Thin-section details of 56 paleosol-forming intervals in four successions along ∼ 75 km width of the Ganga–Yamuna interfluve (GYI) show varying intensity of pedogenesis and distinct changes in key paleopedogenic features over the last 100 ka. Two 50-m drill-core sections located in the marginal parts of the GYI are characterized by dominance of weakly developed paleosols and two Bt horizons. In contrast, in the middle part of the GYI, one 32-m drill core and one 11-m cliff section show predominance of well-developed paleosols and three or four Bt horizons. These paleosols are similar to modern Entisols, Inceptisols, Alfisols, and Vertisols. The paleopedofeatures of the paleosols indicate at least three phases of humid conditions spanning 90–80 ka, 50–30 ka, and 10 ka with intervening drier conditions. The paleosols formed during the humid phases are defined by extensive illuviation, increased mineral weathering, and strong pedogenic activity. Dominance of pedogenic carbonates and weak pedogenic development suggest drier conditions during 75–60 ka and 30–20 ka.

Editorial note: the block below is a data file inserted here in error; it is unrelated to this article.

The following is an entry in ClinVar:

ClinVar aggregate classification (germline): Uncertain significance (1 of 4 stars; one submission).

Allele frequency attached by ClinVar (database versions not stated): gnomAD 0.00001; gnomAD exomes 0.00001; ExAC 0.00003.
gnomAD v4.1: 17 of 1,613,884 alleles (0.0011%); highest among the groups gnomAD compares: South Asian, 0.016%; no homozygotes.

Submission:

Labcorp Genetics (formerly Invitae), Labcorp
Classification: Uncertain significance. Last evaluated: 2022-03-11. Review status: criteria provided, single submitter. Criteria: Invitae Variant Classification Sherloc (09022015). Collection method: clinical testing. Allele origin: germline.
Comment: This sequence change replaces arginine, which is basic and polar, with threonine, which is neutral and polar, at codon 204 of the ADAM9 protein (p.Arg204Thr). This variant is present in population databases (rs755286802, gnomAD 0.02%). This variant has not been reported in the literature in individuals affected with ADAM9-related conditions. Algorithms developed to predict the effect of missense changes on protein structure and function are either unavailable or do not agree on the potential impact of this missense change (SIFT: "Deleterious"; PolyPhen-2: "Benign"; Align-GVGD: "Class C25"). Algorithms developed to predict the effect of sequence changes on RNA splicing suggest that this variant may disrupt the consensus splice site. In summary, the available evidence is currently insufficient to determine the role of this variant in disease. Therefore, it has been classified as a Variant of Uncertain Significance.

Alluvial cyclicity of the GYI successions based on intensity of pedogenic development and presence of Bt horizons shows differences in the fluvial aggradational cycles (FACs), FAC sets, and the sequence boundaries (Sb) on account of allogenic and autogenic controls. Two major sequence-boundary features at ∼ 80 ka and ∼ 10 ka are defined by the formation of Alfisols over the entire GYI. They define large-scale degradation, hiatus in sedimentation, and incision across the entire interfluve over the last 100 ka. In addition, a few more boundary features of lesser-than-average lateral extent developed only in the middle part of the GYI during 50–30 ka. This was caused by a progressive uplift, incision, and tilting of the interfluve during this period. We demonstrate that the mature paleosols in fluvial strata of the inland alluvial valleys like the Ganga Plains can serve as useful stratigraphic markers to describe the nonmarine sequences.

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